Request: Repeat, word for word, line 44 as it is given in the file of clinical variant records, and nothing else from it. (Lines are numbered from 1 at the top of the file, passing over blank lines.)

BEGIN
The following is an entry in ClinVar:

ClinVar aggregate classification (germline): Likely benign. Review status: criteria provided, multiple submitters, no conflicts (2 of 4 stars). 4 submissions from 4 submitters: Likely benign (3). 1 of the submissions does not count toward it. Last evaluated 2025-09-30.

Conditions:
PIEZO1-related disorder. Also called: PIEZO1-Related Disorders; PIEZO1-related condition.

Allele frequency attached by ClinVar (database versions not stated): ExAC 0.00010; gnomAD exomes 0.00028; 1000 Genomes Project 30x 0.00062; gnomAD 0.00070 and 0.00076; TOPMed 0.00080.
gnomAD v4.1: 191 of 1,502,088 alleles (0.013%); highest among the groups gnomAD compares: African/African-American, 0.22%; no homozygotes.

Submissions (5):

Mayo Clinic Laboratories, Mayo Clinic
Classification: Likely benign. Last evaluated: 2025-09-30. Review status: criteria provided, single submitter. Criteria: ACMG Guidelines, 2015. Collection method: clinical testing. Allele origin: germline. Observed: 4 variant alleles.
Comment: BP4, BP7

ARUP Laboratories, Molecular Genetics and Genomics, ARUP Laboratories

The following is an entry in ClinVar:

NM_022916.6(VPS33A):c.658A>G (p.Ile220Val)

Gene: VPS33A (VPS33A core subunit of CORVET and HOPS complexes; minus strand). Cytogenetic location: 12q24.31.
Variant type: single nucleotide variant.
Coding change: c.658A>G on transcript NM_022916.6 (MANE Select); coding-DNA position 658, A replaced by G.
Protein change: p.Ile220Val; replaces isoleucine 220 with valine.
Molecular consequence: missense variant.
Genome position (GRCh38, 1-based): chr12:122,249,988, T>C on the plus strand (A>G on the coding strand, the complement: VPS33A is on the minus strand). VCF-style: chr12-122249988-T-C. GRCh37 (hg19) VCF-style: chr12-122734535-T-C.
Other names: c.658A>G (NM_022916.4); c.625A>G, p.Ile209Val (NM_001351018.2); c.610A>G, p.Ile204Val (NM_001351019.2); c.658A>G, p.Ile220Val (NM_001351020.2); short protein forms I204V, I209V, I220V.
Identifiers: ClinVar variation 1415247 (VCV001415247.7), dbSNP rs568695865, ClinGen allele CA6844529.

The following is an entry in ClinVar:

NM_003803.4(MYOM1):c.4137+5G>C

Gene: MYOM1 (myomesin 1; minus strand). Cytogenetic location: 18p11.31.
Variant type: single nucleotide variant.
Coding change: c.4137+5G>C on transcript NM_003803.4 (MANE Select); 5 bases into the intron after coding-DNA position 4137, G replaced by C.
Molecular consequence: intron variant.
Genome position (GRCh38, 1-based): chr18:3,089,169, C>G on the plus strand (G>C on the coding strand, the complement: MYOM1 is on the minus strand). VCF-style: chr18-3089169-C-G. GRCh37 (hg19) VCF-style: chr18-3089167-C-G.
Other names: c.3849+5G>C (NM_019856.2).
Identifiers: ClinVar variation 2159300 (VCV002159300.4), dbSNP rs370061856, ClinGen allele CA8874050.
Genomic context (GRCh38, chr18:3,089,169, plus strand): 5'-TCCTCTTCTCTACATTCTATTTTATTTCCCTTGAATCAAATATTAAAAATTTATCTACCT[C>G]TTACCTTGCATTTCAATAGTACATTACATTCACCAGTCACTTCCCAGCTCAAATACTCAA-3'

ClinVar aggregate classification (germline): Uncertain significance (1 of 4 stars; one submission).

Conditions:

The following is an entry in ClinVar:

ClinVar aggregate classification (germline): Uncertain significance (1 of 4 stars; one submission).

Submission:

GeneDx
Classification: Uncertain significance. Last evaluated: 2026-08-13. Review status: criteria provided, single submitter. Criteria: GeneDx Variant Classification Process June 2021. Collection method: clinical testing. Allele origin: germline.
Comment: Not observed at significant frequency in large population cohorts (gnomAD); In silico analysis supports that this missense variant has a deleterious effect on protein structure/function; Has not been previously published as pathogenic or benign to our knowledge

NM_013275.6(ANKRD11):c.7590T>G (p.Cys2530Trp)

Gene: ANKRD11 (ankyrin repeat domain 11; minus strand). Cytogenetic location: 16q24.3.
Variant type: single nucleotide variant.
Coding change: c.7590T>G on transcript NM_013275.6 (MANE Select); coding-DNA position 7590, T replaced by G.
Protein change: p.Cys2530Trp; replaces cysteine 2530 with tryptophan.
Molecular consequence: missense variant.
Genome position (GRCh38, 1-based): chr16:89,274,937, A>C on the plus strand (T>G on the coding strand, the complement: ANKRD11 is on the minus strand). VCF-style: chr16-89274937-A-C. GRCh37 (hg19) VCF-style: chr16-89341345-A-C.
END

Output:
Protein change: p.Cys2530Trp; replaces cysteine 2530 with tryptophan.